Sexual dimorphism, ontogeny and static allometry of a semi-fossorial snake (genus Atractus)

Sexual dimorphism in snakes has been mainly evaluated for size and number of some morphological traits, but few studies address on sexual shape dimorphism. Here we evaluated the existence of sexual size and shape dimorphism in the semi-fossorial snake Atractus reticulatus. We use linear and geometric morphometrics to evaluate differences between sexes and among different ontogenetic stages (neonates, juveniles and adults). We have shown that A. reticulatus is sexually dimorphic for some traits such as body length and head shape, with females being larger and having more robust heads than males, but the sexes do not differ in head size. Males and females are sexually dimorphic in head shape even in neonates, suggesting that this differentiation is prenatal. Differences in head shape may be associated with trophic segregation, allowing females to feed on larger prey than males. Body size dimorphism progressively increases throughout the ontogenetic stages, which is possibly related to the late sexual maturation of females and/or different growth rates between the sexes. We also found that males and females shows some sex-specific patterns towards static and ontogenetic allometry, with males showing stronger predictive response on static allometry than females, whereas females have ontogenetic allometry, but males do not. Additionally, the allometric slopes in A. reticulatus between sexes converge by presenting similar shapes as head size increases, an expected result for sexes with similar lifestyles. Further investigation on some physiological and natural history aspects in Atractus will be particularly useful for a better understanding of the significance of the morphological differences found in this study.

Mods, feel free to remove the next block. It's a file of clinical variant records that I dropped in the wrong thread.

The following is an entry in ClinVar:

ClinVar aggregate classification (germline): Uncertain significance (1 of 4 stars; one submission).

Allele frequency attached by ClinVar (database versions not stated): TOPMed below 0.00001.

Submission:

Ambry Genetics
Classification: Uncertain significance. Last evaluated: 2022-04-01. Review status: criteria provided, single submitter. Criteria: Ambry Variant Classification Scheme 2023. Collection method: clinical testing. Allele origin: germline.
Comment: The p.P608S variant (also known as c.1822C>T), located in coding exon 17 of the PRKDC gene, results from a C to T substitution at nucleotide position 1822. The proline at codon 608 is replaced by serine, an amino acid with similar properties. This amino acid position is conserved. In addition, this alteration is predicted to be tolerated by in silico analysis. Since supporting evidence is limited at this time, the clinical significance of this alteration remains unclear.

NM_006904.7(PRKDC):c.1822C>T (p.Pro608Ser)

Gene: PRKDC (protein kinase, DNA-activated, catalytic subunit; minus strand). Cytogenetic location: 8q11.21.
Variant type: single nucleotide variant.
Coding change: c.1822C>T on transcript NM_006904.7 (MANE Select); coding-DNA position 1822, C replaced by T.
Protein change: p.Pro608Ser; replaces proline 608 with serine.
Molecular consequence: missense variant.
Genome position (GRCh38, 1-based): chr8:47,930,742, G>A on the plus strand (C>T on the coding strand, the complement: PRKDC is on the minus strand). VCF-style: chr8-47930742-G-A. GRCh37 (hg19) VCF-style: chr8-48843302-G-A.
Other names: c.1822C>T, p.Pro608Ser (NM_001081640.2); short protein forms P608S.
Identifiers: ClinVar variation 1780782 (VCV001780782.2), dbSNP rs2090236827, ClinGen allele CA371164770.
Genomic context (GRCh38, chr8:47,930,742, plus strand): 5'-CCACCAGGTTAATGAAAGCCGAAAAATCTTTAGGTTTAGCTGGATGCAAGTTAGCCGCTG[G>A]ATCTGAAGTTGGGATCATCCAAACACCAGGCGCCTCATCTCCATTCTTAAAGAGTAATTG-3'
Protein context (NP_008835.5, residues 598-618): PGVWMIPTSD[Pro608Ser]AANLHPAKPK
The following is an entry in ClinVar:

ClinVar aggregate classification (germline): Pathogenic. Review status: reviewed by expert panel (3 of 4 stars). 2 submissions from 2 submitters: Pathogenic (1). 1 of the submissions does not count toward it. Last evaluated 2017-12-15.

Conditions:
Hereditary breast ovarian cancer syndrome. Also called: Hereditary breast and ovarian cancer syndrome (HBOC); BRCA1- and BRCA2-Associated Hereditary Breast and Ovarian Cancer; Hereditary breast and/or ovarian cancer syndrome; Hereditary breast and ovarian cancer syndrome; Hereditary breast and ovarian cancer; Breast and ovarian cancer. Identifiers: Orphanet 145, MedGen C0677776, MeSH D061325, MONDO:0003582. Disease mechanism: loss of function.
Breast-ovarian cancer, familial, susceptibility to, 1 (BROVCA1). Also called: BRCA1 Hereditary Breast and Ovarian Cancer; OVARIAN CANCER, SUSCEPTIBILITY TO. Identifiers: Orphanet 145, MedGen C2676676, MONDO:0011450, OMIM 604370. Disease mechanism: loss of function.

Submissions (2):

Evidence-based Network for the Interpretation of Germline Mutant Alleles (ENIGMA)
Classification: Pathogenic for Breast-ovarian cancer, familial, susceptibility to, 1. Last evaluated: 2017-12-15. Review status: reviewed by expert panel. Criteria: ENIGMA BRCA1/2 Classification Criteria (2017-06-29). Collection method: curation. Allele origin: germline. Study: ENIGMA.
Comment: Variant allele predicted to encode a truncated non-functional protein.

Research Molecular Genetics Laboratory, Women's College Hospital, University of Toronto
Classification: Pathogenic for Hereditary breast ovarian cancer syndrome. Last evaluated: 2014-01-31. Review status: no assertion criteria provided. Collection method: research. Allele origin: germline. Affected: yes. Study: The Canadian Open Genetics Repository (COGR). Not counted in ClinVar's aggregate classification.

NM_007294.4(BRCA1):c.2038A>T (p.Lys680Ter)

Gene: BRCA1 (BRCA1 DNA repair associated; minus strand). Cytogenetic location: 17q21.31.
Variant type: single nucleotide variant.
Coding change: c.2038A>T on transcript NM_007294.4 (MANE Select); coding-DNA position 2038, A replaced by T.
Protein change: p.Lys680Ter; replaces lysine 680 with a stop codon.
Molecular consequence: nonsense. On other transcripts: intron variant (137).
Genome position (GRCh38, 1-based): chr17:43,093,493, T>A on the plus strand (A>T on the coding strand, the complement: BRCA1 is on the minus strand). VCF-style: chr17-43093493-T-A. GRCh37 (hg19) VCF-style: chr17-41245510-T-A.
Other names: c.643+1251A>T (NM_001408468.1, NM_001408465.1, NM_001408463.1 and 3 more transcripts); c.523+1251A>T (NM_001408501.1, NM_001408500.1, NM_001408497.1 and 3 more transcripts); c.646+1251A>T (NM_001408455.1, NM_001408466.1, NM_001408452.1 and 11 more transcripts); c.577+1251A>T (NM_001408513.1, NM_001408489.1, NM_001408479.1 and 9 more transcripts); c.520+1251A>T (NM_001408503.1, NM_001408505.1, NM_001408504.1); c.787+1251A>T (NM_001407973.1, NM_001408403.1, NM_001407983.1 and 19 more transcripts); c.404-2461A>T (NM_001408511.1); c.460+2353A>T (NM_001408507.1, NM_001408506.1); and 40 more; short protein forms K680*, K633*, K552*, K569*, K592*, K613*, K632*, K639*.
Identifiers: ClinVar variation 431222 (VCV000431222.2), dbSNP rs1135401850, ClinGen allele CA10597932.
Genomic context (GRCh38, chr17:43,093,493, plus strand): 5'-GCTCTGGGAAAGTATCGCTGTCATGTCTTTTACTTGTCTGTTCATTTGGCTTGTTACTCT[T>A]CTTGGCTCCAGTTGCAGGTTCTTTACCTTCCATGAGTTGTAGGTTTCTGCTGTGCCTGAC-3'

Vancouver Citation
2020 July;287:95-104
Allometry;  Geometric morphometrics;  Head shape;  Ontogenetic changes;  Sexual shape dimorphism

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